RIYADH (Reuters) – Saudi Arabia expects renewable sources to contribute to its energy mix as its need for power triples over the next two decades, but the exact percentage will hinge on oil prices, a government official said on Wednesday.
The top oil exporter has said it hopes to draw 10 percent of its power output from mostly solar energy and other renewable sources by 2020.
“I think any number can be achieved, provided there is enough support for it from studies, analysis,” Abdullah al-Shehri, governor of the Saudi Electricity and Co-Generation Regulatory Authority (ECRA) told the Reuters Middle East Summit in Riyadh.
Among many factors, he said, “If prices of oil continue going up, it will give more support and incentives. If they go down, it is going to slow things.”
So far, Saudi Electricity Co’s installed power capacity stands at 50,000 megawatts, of which 45 percent is fired by gas, 13 percent from heavy fuel oil, 22 percent from diesel and 20 percent from crude, according to 2008 figures. Oil rose above $80 a barrel on Wednesday, supported by signs that U.S. fuel stockpiles are falling and as some investors took the view that an interest rate increase by China would do little to dampen its oil use.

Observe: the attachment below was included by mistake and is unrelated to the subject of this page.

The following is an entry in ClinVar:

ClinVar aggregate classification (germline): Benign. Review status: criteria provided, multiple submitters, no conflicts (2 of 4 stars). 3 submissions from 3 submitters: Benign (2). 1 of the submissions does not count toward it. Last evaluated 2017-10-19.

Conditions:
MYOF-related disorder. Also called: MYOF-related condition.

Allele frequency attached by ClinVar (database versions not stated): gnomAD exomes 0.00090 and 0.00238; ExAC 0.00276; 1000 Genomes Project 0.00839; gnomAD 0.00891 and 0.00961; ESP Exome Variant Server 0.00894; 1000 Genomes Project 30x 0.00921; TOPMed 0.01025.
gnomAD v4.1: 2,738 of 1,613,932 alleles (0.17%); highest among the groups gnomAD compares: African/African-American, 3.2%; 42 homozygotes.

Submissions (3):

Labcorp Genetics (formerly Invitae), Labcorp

Demand for electricity in the desert country is rising at an annual rate of 8 percent, Shehri said, with its peak load at around 44,000 MW.
Shehri reiterated that power demand was expected to triple to 121,000 MW by 2032, adding that fuel consumption would also triple by then, but he expected the energy mix to change.
“Do we have more gas, less gas; do we have nuclear; do we have renewables?” Shehri said.
Shehri was asked about nuclear plans, which experts say are a distant prospect despite some preparatory moves.
“As far as ECRA is concerned, any power plant that is going to be producing will be welcome, because the demand growth is high and it’s not only the peak load (that) is increasing but also the base load,” Shehri said.
He said ECRA is awaiting approval from authorities after submitting a proposal for renewable regulation, which could be put in place in 2011.
Saudi Arabia is pumping around 8.1 million barrels per day of oil, its oil minister said on Monday.
About a tenth of the country’s production in barrels of oil equivalent (BOE) goes to power generation, Shehri said, without providing an exact figure.
Around 30 percent of Saudi Arabia’s power and water production comes from co-generation, Shehri said. Cogeneration lowers carbon dioxide emissions and raises energy efficiency.
SEC is believed to be paying around $0.25 per kilowatt hour to provide power in remote areas in the kingdom during peak summer demand, said Vahid Fotuhi, director, Middle East, of BP Solar, a division of BP.
If the kingdom instead were to build 50 MW solar power plants, it would cost considerably less and the output would be much more sustainable, Fotuhi said.
Separately, a power grid between Saudi and Egypt — an ongoing project — is feasible economically but not geographically as both countries need to lay cables in the Red Sea, he said, without elaborating.